Thursday, September 23, 2010

Almost Three Months Sober: Quarterly Report

So, how hard has it been to stay sober? Luckily, I have a lot to accomplish. I don't always want to do it, but I'm not always faced with excruciating amounts of time to wade through. I'd definitely be drinking if that were the case.  Drinking is a short cut toward immediate satisfaction, or a precursor to establishing something creative, or a reason to talk to someone, or fantasy.  It allowed me to live in a bit of distance from myself while pontificating about how much I knew about myself.  I'm not yet "free" to have a drink, in this self-imposed prohibition state, but I will be one day, and if I had chosen three months instead of a year, that day would be Sunday.  At any rate, it is easier to stay sober if you feel like you will have a drink one day, and it is harder to stay sober if you think about the rest of your life, which might just as well be infinity in that it is hard to grasp and even harder to conceptualize, making the ideal of complete and timeless sobriety a fantasy in itself.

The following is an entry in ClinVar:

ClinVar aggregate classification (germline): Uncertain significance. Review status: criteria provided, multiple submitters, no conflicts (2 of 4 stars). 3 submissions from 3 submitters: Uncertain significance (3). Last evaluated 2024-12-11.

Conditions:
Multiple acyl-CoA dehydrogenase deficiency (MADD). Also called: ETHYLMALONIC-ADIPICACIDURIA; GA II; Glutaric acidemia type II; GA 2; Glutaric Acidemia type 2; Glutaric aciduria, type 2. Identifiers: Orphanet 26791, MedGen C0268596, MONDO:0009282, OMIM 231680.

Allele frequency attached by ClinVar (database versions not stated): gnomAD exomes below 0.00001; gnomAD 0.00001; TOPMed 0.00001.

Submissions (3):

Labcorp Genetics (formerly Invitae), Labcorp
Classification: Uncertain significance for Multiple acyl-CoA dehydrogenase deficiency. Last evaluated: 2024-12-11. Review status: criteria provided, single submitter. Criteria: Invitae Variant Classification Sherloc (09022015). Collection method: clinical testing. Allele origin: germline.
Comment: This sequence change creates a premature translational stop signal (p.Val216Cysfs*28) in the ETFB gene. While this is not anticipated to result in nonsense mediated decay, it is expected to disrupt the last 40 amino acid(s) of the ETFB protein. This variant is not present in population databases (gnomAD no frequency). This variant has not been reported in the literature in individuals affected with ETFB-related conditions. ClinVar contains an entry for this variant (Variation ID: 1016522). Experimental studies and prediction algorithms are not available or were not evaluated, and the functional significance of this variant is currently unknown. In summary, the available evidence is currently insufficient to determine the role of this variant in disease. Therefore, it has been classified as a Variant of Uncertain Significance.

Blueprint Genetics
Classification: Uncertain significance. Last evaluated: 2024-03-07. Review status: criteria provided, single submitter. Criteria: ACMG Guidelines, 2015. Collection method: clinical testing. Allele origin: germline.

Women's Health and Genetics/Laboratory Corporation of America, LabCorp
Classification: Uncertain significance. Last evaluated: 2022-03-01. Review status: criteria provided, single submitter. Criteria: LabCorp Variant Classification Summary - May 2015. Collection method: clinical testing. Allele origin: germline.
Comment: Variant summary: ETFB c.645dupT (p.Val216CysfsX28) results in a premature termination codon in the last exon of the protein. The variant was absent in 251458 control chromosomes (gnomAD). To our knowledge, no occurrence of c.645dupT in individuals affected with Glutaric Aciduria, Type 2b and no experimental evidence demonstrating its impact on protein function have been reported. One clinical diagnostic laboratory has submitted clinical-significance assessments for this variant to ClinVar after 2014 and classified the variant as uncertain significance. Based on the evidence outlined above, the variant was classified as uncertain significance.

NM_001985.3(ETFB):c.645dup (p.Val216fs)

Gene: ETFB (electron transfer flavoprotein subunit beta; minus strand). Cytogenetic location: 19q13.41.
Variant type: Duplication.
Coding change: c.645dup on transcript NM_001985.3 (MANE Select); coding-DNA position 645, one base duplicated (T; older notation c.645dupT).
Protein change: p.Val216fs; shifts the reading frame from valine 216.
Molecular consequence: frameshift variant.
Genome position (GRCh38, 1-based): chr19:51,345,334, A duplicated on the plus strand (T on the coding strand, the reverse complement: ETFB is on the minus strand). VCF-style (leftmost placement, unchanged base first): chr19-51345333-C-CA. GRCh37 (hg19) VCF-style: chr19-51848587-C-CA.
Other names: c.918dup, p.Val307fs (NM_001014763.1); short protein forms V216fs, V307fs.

I won't delude myself about that fact.  I like to romanticize ideas and then bask in them as if that's all that's necessary to become part of the idea and have it take me away into a netherworld of perfect balance--and that when I get to that world, it will be exciting.  Turns out that life isn't exciting, not all the time.  Are the exciting moments more exciting than they would be if I didn't have boring moments?  That's not a question I'm prepared to ask because I can't compare my own excitement to excitement in the past.  It is different, and I'm working on different goals now.  The less I think about drinking as a goal, though, and the less I think about accomplishment and pressure toward something that is known and identifiable and concrete, as much stability as those thoughts might provide, the more relaxed I feel.  I won't feel relaxed everywhere I go, or at the beginning of a social outing, but I will get there, and not much slower than alcohol induced getting there would have propelled me.  The ideal is to be at a state wherein drinking isn't something to think about and the product of my not thinking is moderate in scope--i.e. I don't drink more than a few drinks every few days.  Dangerous, I know, and I'm not going to try it yet, of course, as I have another three quarters to go at least, and I'll only know when I get there because of the lack of major disruption.. etc.  There's a risk, as always, and I don't even mean to write this much about the state I'll get to after I continue to not drink, if that makes sense, but it is perhaps an outgrowth of the current reality that finds me stretched between immediate anxiety and long term growth.   Maybe I should really be asking this question: So, how easy is it to drink?  

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